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Antioxid Redox Signal. 2017 Dec 10;27(17):1383-1396. doi: 10.1089/ars.2016.6978. Epub 2017 Jun 28.

Aspirin-Mediated Acetylation Protects Against Multiple Neurodegenerative Pathologies by Impeding Protein Aggregation.

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1 Central Arkansas Veterans Healthcare System, Research & Development Service , Little Rock, Arkansas.
2 Department of Geriatrics, Reynolds Institute on Aging, University of Arkansas for Medical Sciences , Little Rock, Arkansas.
3 Bioinformatics Program, University of Arkansas for Medical Sciences, and University of Arkansas at Little Rock , Little Rock, Arkansas.
4 Divison of Cardiology, Department of Medicine, University of Arkansas for Medical Sciences , Little Rock, Arkansas.



Many progressive neurological disorders, including Alzheimer's disease (AD), Huntington's disease, and Parkinson's disease (PD), are characterized by accumulation of insoluble protein aggregates. In prospective trials, the cyclooxygenase inhibitor aspirin (acetylsalicylic acid) reduced the risk of AD and PD, as well as cardiovascular events and many late-onset cancers. Considering the role played by protein hyperphosphorylation in aggregation and neurodegenerative diseases, and aspirin's known ability to donate acetyl groups, we asked whether aspirin might reduce both phosphorylation and aggregation by acetylating protein targets.


Aspirin was substantially more effective than salicylate in reducing or delaying aggregation in human neuroblastoma cells grown in vitro, and in Caenorhabditis elegans models of human neurodegenerative diseases in vivo. Aspirin acetylates many proteins, while reducing phosphorylation, suggesting that acetylation may oppose phosphorylation. Surprisingly, acetylated proteins were largely excluded from compact aggregates. Molecular-dynamic simulations indicate that acetylation of amyloid peptide energetically disfavors its association into dimers and octamers, and oligomers that do form are less compact and stable than those comprising unacetylated peptides.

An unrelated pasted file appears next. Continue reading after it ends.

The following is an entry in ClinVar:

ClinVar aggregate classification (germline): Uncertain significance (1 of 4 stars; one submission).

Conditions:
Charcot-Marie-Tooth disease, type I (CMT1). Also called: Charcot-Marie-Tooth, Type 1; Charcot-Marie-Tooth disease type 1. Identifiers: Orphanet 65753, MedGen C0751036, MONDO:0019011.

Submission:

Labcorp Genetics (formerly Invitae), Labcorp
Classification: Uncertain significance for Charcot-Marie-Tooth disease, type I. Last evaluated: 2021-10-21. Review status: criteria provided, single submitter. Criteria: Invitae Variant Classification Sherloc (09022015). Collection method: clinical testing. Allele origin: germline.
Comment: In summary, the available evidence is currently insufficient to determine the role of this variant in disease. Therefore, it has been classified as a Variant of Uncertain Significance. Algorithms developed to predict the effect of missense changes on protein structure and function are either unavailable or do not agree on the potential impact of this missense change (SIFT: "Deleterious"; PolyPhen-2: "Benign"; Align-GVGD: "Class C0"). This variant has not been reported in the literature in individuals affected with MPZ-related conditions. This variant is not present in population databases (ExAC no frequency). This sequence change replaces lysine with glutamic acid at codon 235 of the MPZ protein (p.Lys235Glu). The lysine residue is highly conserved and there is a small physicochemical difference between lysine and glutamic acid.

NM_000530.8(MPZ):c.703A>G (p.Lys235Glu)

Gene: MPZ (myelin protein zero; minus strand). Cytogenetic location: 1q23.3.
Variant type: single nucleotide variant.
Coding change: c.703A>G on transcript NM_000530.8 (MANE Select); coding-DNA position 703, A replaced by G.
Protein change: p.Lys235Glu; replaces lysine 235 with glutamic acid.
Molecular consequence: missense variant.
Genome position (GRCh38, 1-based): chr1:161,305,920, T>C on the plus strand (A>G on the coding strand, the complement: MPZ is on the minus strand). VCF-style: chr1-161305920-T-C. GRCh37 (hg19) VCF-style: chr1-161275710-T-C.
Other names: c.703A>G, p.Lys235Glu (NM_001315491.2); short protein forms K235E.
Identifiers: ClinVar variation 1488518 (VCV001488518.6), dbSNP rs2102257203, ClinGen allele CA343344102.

Hyperphosphorylation predisposes certain proteins to aggregate (e.g., tau, α-synuclein, and transactive response DNA-binding protein 43 [TDP-43]), and it is a critical pathogenic marker in both cardiovascular and neurodegenerative diseases. We present novel evidence that acetylated proteins are underrepresented in protein aggregates, and that aggregation varies inversely with acetylation propensity after diverse genetic and pharmacologic interventions.


These results are consistent with the hypothesis that aspirin inhibits protein aggregation and the ensuing toxicity of aggregates through its acetyl-donating activity. This mechanism may contribute to the neuro-protective, cardio-protective, and life-prolonging effects of aspirin. Antioxid. Redox Signal. 27, 1383-1396.


(protein) acetylation; (protein) aggregation; (protein) phosphorylation; aspirin (acetylsalicylic acid); inflammation; neurodegeneration

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